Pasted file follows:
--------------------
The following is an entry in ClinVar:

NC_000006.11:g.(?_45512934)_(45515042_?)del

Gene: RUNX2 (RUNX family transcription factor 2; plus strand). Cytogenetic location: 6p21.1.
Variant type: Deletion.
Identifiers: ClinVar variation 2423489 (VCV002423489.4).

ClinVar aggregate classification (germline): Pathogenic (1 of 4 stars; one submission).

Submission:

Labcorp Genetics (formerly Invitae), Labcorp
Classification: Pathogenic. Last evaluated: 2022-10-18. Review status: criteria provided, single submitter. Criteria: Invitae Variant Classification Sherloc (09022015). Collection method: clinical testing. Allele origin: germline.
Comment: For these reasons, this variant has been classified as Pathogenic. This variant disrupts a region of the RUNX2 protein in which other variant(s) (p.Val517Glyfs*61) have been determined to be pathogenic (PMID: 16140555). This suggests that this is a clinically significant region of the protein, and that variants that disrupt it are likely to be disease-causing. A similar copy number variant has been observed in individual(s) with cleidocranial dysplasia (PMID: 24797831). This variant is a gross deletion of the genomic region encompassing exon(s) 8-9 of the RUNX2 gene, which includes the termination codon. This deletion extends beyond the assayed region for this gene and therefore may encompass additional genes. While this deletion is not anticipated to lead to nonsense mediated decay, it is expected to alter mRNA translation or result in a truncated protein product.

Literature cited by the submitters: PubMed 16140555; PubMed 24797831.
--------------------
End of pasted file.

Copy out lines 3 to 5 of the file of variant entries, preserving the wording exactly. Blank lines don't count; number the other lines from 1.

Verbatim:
Gene: RUNX2 (RUNX family transcription factor 2; plus strand). Cytogenetic location: 6p21.1.
Variant type: Deletion.
Identifiers: ClinVar variation 2423489 (VCV002423489.4).